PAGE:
Hi Lesley and Mike.
Wow, long string of replies…
I’m French, living in France for the past 10 years. Basically, over the years, I have become a bit of an expert at this kind of thing ! I feel a bit smug about it, because in the past few months I was able to recup quite a bit of MY money from Mr taxman ! :D
I mean, reading the small prints written Double-Dutch by the French tax people ! :D
As a 1st rule, always ask for help BUT enquire with the right body. Tax problem ? You go and see them, etc., definitely not the mairie…
2nd rule : In your case, as newcomers, you need to ask the Sesame question “ Quels sont mes droits ? “ ( = What are my rights ? ), esp. at the CPAM ( they have an international department ). By the way, you ARE in Europe, hence you should be - in theory - entitled to a state health cover as a minimum !
Why don’t you go to the CPAM, with a proof of residency, etc. and ask the right people ? ( “section internationale”) ?
3rd rule : double-check, triple check information you are given. Even the tax people can get it wrong. It’s up to the individual to tell them ( not the nicest part of the job as it involves long hours in front of the computer, etc).
I regularly check the “Codes” to find the answers I am looking for (on Legifrance).
… Now, to answer your question…Where to start … Heather and Gordon are right.
Now … whenever you get a bill from the tax people you should pay it first (it’s written on their forms too !) THEN argue your case. Always politely but firmly. Never lose faith or patience. Consider it an endurance test !
Always have photocopies of whatever proof you have as “ justificatifs”. Even in English : I have learnt only recently that Each French service have an “international” department – in theory- and so they should deal with your English forms.
Actually, going to your Mairie is a nice thing to do, but they are not the Tax office and won’t do a lot for you, unless they are nice enough to want to help you (not their job, you see. No sarcasm intended, I have worked in a mairie for a bit). Their job, regarding the tax side of things anyway, is to pass on the info they have about what you intend to build, for example.
You need to go and see your LOCAL” Centre des Impôts” to sort things out.
Not to be confused with “Trésor Public Offices” : there, it’s a matter of “ Pay your taxes and shut up” so to speak.
At the Centre des Impôts : Usually without appointment. Enquire before you go.
Also, the website www.impots.gouv.fr as an English interface you should read : http://www.impots.gouv.fr/portal/deploiement/p1/fichedescriptive_1006/fichedescriptive_1006.pdf
Only 107 pages ! Enjoy ! :D
Another French website you cannot ignore : mon.Service-Public.fr - have a look at it. I use it quite a lot.
- Having said that : here’s what I do know for sure : No tax d’habitation to pay for 2012 because you weren’t living in your home from 01.01.2012.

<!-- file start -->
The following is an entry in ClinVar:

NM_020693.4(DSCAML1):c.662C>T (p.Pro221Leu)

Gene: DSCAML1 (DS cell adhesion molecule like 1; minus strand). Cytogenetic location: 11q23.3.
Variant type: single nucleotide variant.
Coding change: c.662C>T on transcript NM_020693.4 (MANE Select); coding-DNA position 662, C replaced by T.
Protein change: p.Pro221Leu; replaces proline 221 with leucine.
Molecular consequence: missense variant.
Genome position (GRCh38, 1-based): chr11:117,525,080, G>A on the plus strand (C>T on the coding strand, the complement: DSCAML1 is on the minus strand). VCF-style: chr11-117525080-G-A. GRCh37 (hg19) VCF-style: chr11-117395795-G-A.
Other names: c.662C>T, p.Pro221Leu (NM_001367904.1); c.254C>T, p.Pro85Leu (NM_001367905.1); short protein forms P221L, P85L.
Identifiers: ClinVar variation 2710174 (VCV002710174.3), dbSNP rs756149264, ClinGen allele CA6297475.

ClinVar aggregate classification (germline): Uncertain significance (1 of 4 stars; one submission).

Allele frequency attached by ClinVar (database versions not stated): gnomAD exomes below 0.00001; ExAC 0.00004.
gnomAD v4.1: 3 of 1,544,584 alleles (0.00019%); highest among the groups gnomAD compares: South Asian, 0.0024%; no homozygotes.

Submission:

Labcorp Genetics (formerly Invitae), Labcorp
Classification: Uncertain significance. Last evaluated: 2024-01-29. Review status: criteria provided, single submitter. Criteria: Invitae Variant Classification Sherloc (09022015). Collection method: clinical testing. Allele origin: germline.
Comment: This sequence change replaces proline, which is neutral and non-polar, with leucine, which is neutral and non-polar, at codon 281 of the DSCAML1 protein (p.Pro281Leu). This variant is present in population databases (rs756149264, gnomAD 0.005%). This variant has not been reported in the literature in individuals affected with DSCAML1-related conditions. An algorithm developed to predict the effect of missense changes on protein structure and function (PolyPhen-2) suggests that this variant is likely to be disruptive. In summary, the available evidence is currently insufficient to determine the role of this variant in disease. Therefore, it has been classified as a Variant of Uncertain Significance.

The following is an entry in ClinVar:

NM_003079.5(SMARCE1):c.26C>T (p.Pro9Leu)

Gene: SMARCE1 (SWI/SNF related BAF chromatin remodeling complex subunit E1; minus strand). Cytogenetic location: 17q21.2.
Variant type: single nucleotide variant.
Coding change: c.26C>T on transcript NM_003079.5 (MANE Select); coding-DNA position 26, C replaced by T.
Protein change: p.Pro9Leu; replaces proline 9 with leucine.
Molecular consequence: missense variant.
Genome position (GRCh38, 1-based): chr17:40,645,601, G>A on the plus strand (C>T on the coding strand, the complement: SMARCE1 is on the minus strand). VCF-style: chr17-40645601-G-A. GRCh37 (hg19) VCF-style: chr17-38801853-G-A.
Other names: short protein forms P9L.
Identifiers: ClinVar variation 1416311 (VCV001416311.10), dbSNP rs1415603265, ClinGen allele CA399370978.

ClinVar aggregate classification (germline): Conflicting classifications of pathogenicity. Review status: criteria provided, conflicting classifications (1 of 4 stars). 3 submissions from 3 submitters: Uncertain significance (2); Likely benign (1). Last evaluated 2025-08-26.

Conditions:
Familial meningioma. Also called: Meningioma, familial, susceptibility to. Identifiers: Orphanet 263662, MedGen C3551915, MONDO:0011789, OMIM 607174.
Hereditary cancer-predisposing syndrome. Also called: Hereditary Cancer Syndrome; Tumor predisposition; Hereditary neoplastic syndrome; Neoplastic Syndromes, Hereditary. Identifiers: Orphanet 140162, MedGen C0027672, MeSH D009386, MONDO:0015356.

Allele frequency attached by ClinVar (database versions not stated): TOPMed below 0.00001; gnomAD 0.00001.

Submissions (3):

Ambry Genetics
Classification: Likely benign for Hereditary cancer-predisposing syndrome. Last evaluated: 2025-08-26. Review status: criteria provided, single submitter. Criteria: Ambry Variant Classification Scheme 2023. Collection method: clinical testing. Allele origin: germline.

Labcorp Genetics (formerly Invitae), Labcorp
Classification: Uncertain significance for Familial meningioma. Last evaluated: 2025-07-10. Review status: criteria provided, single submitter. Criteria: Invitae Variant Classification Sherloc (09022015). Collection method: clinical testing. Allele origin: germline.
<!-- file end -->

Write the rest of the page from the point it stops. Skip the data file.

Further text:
- The fact that you are 60 can have an effect on the amount you have to pay - down to 0 € even - , but only in some cases : means tested ( with a threshold) and other residents can be – or not – taken into account (children, etc – disabled or not…)
- Tax d’habitation and maison secondaire : Yes, you have to pay BUT if you already have a maison principale – in France, that is - you don’t have to pay the Tax audio-visuelle(= TV/radio licence) (sent together with the Taxe d’habitation each autumn). ALSO, if some people here have declared to have converted their maison secondaire as a holiday rent for income (gîte, meublé de tourisme, location saisonnière… ) they do not have to pay ( happened to us this year : I won my case with lots of appropriate “ justificatifs” J).
- Taxe foncière : I believe that you ought to pay it … BUT because your house wasn’t properly habitable, not sure at all there : You should enquire.
- Fosse septique : to be sorted out with the help of your : mairie and / or Communauté de Communes ( groupment of mairies, in a way) which should have a “ service fosses septiques” to advise you every step. A new fosse will need to be accepted upon plans, visited once or twice… at a cost (by your water company, etc). Not cheap. Get somebody to help you with this one. The Communauté de Commune should provide you with a list of “ accrédités” professionals ( Entreprises d’Etudes de Terrains + Entreprises de “Travaux publics” to conduct any work- you will probably need an electrician to finish off the job). Always ask for a written devis (2-3 actaully !). Never sign it until completely happy with everything. Both parties have to sign + keep a copy.
Good luck with everything.
Oh, by the way, always check your receipts straight after you have paid in France : Lots of mistakes can "happen", you know what I mean ? well, it is true, sadly. Same with Entreprises : get a Franch person to speak to them for quotes, appointments, etc. or the price may well be adapted to your nationality. Having said that, you can get decent French people too ! :) ... um, rarer :(
I’m thirsty now ! ;)